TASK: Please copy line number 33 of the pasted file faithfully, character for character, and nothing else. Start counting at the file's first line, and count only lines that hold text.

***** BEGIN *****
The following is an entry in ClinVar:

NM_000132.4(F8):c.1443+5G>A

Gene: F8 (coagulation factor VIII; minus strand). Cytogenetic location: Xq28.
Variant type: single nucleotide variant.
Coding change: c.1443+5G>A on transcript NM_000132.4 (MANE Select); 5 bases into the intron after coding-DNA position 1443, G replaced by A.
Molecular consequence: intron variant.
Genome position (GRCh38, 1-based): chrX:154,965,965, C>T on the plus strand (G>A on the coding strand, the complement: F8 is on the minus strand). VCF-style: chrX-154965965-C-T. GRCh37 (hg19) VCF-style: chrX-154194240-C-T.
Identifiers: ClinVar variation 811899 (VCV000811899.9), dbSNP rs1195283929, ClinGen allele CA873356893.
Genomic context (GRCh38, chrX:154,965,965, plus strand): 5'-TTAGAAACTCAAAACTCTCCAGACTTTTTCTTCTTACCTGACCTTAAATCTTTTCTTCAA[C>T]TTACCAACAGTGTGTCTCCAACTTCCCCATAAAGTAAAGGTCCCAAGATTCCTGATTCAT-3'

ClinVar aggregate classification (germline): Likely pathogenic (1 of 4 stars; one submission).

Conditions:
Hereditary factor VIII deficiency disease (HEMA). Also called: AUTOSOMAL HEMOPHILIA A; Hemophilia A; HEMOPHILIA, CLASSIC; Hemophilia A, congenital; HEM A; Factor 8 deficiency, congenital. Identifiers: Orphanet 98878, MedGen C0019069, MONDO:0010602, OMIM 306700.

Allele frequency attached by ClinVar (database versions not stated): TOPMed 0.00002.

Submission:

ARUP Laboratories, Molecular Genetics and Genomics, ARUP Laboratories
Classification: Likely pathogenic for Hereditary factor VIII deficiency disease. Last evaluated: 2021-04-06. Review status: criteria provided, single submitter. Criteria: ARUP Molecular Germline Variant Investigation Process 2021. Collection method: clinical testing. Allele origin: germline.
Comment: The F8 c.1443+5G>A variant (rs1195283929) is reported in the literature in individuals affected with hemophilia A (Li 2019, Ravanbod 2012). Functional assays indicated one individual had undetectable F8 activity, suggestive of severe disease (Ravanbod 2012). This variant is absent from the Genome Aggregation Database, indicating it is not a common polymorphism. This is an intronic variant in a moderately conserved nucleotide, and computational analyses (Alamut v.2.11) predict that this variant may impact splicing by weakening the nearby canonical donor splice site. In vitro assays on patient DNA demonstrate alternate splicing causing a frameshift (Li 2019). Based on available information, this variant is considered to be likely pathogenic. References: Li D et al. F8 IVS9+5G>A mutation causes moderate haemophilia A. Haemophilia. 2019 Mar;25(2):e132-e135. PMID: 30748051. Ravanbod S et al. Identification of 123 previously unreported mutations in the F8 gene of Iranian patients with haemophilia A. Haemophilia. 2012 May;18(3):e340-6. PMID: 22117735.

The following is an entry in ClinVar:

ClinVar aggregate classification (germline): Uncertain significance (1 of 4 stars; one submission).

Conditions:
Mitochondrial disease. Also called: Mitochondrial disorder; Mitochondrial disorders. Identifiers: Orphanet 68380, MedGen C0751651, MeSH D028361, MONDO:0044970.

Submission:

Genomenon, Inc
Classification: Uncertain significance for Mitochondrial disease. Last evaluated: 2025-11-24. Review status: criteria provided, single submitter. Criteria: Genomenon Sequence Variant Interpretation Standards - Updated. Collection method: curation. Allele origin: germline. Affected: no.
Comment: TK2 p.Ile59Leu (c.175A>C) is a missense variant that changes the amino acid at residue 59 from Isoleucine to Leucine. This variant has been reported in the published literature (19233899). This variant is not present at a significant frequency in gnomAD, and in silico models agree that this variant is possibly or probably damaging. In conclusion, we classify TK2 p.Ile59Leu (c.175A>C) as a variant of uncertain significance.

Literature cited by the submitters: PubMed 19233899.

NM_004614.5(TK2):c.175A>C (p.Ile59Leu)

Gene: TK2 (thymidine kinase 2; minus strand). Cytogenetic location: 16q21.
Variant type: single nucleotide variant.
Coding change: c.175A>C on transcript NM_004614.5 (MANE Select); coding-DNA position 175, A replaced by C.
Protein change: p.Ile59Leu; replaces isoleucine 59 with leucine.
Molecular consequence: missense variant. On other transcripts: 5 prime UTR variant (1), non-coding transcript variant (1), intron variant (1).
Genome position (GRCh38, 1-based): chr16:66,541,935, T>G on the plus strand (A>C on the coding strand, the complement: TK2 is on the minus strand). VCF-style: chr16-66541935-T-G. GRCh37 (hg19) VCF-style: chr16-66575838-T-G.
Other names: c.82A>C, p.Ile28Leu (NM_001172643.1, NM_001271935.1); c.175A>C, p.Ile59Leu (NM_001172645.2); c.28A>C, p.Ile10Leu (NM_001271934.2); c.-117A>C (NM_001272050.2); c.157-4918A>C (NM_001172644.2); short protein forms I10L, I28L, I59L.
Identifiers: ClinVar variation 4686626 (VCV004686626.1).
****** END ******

Genome position (GRCh38, 1-based): chr16:66,541,935, T>G on the plus strand (A>C on the coding strand, the complement: TK2 is on the minus strand). VCF-style: chr16-66541935-T-G. GRCh37 (hg19) VCF-style: chr16-66575838-T-G.